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Laos: Clearing bombs to make way for schools

As the Country Manager here in Laos, I get to see a whole range of development issues in play from the national level down to the village level. One of the most striking issues for me from my time here has been the ongoing impact of unexploded ordnance (UXO), even though the Vietnam War ended more than 30 years ago.


What is the impact of unexploded ordnance on children?

In one of the communities where we work, for example, the nearest primary school was a 45-minute walk away and, not surprisingly, school enrolment was below average. ChildFund supported the community to build a primary school and during the construction phase, the chosen site had to be levelled and prepared. This preparation took three months of painstaking work by a partner UXO clearance organisation able to work only to 30cm depth at a time. The whole process turned up 189 pieces of ordnance; most of them cluster munitions.

This legacy of the war continues not only to put children and their communities at risk of injury or death, it also affects the availability of safe play spaces for children and the amount of land available to grow food and to make a living. These impacts are continuing to be felt today and for me, it is striking that many of my friends and family are unaware of how heavily affected Laos still is today by a war that ended more than 30 years ago.


Why is it important to build new schools?

New schools will provide a range of benefits for the children in communities affected by unexploded ordnance. Children will have more access to education, with reduced travel times and safer journeys to school.

The new schools will be provided with everything teachers need to plan engaging lessons, which means the children in these communities will be able to enjoy the quality education they need for the future.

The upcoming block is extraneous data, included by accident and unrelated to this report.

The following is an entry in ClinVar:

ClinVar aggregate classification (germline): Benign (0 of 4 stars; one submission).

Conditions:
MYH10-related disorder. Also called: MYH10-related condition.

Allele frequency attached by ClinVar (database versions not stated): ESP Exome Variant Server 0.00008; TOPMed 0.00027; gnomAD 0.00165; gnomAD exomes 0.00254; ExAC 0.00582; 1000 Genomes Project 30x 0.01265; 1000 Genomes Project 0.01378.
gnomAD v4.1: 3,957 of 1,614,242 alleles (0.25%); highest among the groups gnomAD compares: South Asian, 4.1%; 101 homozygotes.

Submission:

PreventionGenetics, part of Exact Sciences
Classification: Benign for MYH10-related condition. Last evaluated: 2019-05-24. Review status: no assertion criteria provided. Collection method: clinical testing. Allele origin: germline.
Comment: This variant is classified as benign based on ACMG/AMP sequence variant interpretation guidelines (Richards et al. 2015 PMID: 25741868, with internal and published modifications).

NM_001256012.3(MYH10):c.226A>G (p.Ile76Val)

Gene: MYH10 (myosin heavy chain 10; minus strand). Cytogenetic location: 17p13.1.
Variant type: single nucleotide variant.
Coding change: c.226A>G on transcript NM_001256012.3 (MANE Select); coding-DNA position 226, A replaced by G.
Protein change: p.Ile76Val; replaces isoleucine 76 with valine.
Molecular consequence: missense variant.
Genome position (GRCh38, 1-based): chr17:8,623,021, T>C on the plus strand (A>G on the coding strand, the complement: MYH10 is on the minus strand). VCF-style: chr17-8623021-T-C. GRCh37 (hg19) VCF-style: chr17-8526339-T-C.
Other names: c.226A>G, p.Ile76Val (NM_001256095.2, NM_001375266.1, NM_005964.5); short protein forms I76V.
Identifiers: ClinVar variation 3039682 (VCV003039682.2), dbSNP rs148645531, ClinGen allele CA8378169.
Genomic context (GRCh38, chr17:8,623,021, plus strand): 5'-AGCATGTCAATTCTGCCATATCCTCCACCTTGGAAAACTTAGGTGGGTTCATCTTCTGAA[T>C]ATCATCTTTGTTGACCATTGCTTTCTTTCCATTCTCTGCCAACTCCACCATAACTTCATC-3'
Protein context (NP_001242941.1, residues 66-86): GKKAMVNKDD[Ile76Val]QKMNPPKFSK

Bombie found on school site. Thousands of children have been killed or maimed (often losing their hand and arm) when picking up these objects out of curiosity.

How is Australia assisting Laos to remove unexploded ordnance?

This week, the Senate will debate legislation which would allow Australian forces to assist in the use of cluster bombs. This is despite the fact that Australia has signed a convention banning their use. Each cluster bomb can contain hundreds of bomblets, and over a third of victims are children.

ChildFund Australia is a member of the Cluster Munition Coalition. For more info, visit www.cmcaustralia.org


How can you help communities in Laos?

Once the ordnance is removed, communities in Laos will need support to make use of the land.

Want to help? Consider sponsoring a community, and help change the livelihoods of an entire town. Our sponsorship program funds development projects in your sponsored community. These include providing access to safe drinking water, sanitation, healthcare and education.

The entire community will benefit from your generous donation. Why give? Because we can only address the root causes of child poverty by improving the livelihoods of all who live in their community.

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